Appeal from a judgment of the District Court for the Western District of New York (John T. Elfvin, Judge) dismissing for lack of subject matter jurisdiction plaintiffs' complaint seeking Medicare payments under Part B of the Medicare Act, 42 U.S.C. §§ 1395j-1395w (1982). Affirmed.
Newman, Kearse, and Cardamone, Circuit Judges.
Plaintiffs, physicians practicing in Western New York, appeal from a judgment of the District Court for the Western District of New York (John T. Elfvin, Judge) dismissing for lack of subject matter jurisdiction their complaint seeking Medicare payments under Part B of the Medicare Act, 42 U.S.C. §§ 1395j-1395w (1982 & West Supp. 1988). We agree with the District Court that this case is controlled by United States v. Erika, Inc., 456 U.S. 201, 72 L. Ed. 2d 12, 102 S. Ct. 1650 (1982), and we affirm.
Part B of the Medicare program is administered through private insurance carriers who contract with the Secretary of Health and Human Services (the "Secretary"). 42 U.S.C. § 1395u. The carriers reimburse physicians and other health care providers based on their "reasonable charges," as determined in accordance with the Medicare Act and the Secretary's implementing regulations. Id. §§ 13951, 1395u. A claimant who is unsatisfied with the amount he is reimbursed may petition for a "fair hearing" before a hearing officer designated by the carrier. See 42 U.S.C. § 1395u(b)(3)(C); 42 C.F.R. § 405.820 (1987).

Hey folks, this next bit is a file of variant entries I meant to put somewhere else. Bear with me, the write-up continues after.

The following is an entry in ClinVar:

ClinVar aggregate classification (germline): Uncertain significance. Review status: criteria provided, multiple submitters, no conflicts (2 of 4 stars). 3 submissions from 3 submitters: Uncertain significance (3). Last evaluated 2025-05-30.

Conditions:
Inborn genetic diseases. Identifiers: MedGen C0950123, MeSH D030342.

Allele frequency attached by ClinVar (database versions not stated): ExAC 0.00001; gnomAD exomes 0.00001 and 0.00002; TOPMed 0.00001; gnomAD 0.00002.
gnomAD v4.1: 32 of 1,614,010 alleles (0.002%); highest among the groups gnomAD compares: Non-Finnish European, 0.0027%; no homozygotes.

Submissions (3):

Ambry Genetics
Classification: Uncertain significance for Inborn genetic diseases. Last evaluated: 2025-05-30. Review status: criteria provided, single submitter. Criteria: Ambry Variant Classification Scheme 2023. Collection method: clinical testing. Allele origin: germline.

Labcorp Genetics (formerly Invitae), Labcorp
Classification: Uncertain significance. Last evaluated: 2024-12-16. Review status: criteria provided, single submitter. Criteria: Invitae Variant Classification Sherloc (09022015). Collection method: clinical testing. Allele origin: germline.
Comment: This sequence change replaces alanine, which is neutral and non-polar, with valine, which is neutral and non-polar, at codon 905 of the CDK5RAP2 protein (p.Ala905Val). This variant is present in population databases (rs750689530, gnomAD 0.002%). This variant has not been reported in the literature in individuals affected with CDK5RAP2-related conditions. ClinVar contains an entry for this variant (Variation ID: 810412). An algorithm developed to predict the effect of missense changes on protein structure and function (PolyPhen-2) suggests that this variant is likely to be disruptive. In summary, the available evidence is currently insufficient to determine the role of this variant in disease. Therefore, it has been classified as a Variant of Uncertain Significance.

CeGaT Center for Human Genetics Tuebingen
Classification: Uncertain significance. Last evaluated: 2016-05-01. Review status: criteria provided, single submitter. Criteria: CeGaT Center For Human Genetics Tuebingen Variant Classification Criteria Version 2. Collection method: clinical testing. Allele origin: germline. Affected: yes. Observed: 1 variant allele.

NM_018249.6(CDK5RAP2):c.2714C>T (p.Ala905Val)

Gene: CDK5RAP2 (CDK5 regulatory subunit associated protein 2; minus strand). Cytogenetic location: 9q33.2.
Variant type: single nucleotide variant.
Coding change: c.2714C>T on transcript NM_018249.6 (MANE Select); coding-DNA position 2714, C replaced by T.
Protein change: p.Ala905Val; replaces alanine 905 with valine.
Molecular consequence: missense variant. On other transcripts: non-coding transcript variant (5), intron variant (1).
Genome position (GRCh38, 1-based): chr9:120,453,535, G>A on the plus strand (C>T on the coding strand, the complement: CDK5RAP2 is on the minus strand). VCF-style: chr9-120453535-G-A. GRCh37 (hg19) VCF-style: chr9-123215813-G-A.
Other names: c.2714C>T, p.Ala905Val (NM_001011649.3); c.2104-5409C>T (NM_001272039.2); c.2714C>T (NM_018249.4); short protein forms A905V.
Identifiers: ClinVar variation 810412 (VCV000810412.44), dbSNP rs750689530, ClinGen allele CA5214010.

Plaintiffs receive their Medicare reimbursements from Blue Shield of Western New York, Inc. ("Blue Shield"). Beginning in 1984, plaintiffs complained to the carrier about the way in which their benefits were computed. After a "fair hearing," the hearing officer determined that Blue Shield had complied with the applicable rules and regulations. This lawsuit followed.
In United States v. Erika, Inc., supra, the Supreme Court held that a hearing officer's decision regarding a carrier's interpretation of "reasonable charges" was unreviewable in federal court. The Court reasoned that the Medicare Act, 42 U.S.C. § 1395ff, as it then existed, provided for judicial review of agency determinations regarding eligibility and the amount of benefits awarded under Part A but "conspicuously" did not authorize review of amount determinations under Part B. United States v. Erika, Inc., supra, 456 U.S. at 208. The Court concluded that "in the context of the statute's precisely drawn provisions, this omission provides persuasive evidence that Congress deliberately intended to foreclose further review of such claims." Id.*fn1 Under the Act as applicable to this case, the hearing officer is therefore the final arbiter of Part B benefit amount disputes based on the carrier's application or interpretation of agency rules and regulations.